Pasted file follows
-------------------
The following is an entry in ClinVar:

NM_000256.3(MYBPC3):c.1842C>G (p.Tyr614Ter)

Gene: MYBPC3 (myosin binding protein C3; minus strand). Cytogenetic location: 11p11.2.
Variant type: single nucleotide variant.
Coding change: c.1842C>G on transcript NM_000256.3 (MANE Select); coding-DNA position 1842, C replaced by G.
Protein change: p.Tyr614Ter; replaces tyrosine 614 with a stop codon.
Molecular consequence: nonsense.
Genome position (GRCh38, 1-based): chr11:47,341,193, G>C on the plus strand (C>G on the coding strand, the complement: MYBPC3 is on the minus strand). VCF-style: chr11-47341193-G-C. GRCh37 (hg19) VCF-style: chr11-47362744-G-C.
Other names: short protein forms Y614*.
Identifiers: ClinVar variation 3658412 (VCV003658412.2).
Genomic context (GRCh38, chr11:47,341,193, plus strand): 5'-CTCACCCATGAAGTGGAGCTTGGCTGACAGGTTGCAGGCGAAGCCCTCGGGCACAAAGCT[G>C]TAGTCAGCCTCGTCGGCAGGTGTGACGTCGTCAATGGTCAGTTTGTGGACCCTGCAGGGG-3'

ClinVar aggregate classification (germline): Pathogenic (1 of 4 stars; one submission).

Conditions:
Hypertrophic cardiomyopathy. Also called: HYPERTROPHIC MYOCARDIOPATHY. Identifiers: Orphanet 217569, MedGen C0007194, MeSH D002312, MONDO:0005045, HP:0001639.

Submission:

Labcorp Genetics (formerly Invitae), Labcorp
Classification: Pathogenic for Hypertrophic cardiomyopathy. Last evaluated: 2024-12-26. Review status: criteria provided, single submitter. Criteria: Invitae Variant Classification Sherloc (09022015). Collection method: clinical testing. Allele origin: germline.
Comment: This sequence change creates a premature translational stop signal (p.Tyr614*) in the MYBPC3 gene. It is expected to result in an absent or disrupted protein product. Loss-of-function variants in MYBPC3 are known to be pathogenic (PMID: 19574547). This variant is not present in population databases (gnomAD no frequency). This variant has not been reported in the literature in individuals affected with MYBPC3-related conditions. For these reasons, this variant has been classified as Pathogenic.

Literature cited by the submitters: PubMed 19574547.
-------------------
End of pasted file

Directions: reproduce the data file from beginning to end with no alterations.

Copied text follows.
The following is an entry in ClinVar:

NM_000256.3(MYBPC3):c.1842C>G (p.Tyr614Ter)

Gene: MYBPC3 (myosin binding protein C3; minus strand). Cytogenetic location: 11p11.2.
Variant type: single nucleotide variant.
Coding change: c.1842C>G on transcript NM_000256.3 (MANE Select); coding-DNA position 1842, C replaced by G.
Protein change: p.Tyr614Ter; replaces tyrosine 614 with a stop codon.
Molecular consequence: nonsense.
Genome position (GRCh38, 1-based): chr11:47,341,193, G>C on the plus strand (C>G on the coding strand, the complement: MYBPC3 is on the minus strand). VCF-style: chr11-47341193-G-C. GRCh37 (hg19) VCF-style: chr11-47362744-G-C.
Other names: short protein forms Y614*.
Identifiers: ClinVar variation 3658412 (VCV003658412.2).
Genomic context (GRCh38, chr11:47,341,193, plus strand): 5'-CTCACCCATGAAGTGGAGCTTGGCTGACAGGTTGCAGGCGAAGCCCTCGGGCACAAAGCT[G>C]TAGTCAGCCTCGTCGGCAGGTGTGACGTCGTCAATGGTCAGTTTGTGGACCCTGCAGGGG-3'

ClinVar aggregate classification (germline): Pathogenic (1 of 4 stars; one submission).

Conditions:
Hypertrophic cardiomyopathy. Also called: HYPERTROPHIC MYOCARDIOPATHY. Identifiers: Orphanet 217569, MedGen C0007194, MeSH D002312, MONDO:0005045, HP:0001639.

Submission:

Labcorp Genetics (formerly Invitae), Labcorp
Classification: Pathogenic for Hypertrophic cardiomyopathy. Last evaluated: 2024-12-26. Review status: criteria provided, single submitter. Criteria: Invitae Variant Classification Sherloc (09022015). Collection method: clinical testing. Allele origin: germline.
Comment: This sequence change creates a premature translational stop signal (p.Tyr614*) in the MYBPC3 gene. It is expected to result in an absent or disrupted protein product. Loss-of-function variants in MYBPC3 are known to be pathogenic (PMID: 19574547). This variant is not present in population databases (gnomAD no frequency). This variant has not been reported in the literature in individuals affected with MYBPC3-related conditions. For these reasons, this variant has been classified as Pathogenic.

Literature cited by the submitters: PubMed 19574547.